It is something that’s been covered by SOSF before, but it remains the issue that is often overlooked when headlines warning of rising CO2 levels hit the media: ocean acidification.
Ocean acidification happens when CO2 from the atmosphere is absorbed by our oceans (which a large chunk of it is). CO2 reacts with the sea water to produce carbonic acid, decreasing the pH of the sea water. As industrialisation has continued to pump out vast amounts of CO2 the oceans have slowly become less alkaline, increasing the sea’s acidity level by about 0.1 pH point. Now 0.1 may not sound much, but recent work by scientists is telling us that unless we curtail our CO2 outputs quickly and by large amounts, our oceans are heading towards levels of acidity they haven’t experienced for the last 65 million years. As marine organisms which make up the base of the ocean food chain can be acutely sensitive to even the slightest change in pH, the consequences could be severe and wide ranging.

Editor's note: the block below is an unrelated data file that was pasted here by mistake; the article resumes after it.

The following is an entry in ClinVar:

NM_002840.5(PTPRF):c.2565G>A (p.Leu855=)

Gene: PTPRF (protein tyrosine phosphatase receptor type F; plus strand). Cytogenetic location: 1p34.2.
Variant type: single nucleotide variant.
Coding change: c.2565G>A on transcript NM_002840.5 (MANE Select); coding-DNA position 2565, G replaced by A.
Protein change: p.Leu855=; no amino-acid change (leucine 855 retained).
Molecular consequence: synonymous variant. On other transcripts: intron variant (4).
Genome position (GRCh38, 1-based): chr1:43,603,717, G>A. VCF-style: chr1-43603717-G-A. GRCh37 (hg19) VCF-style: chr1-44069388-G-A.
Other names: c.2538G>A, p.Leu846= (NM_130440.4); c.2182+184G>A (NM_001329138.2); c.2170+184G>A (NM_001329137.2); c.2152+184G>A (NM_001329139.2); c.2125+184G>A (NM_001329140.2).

SOSF is therefore supporting the work of Jason Hall-Spencer at Plymouth University, who has been using a unique "natural lab" to explore the possible effects of pH changes on these marine organisms.
So what exactly does an increase in ocean acidity mean for our oceans? And what have Jason Hall-Spencer and his team at Plymouth Universitydiscovered? Well, explore these links and find out for yourself why ocean acidification is beginning to get the sort of media and political coverage that atmospheric CO2 changes have been used to over the last few years.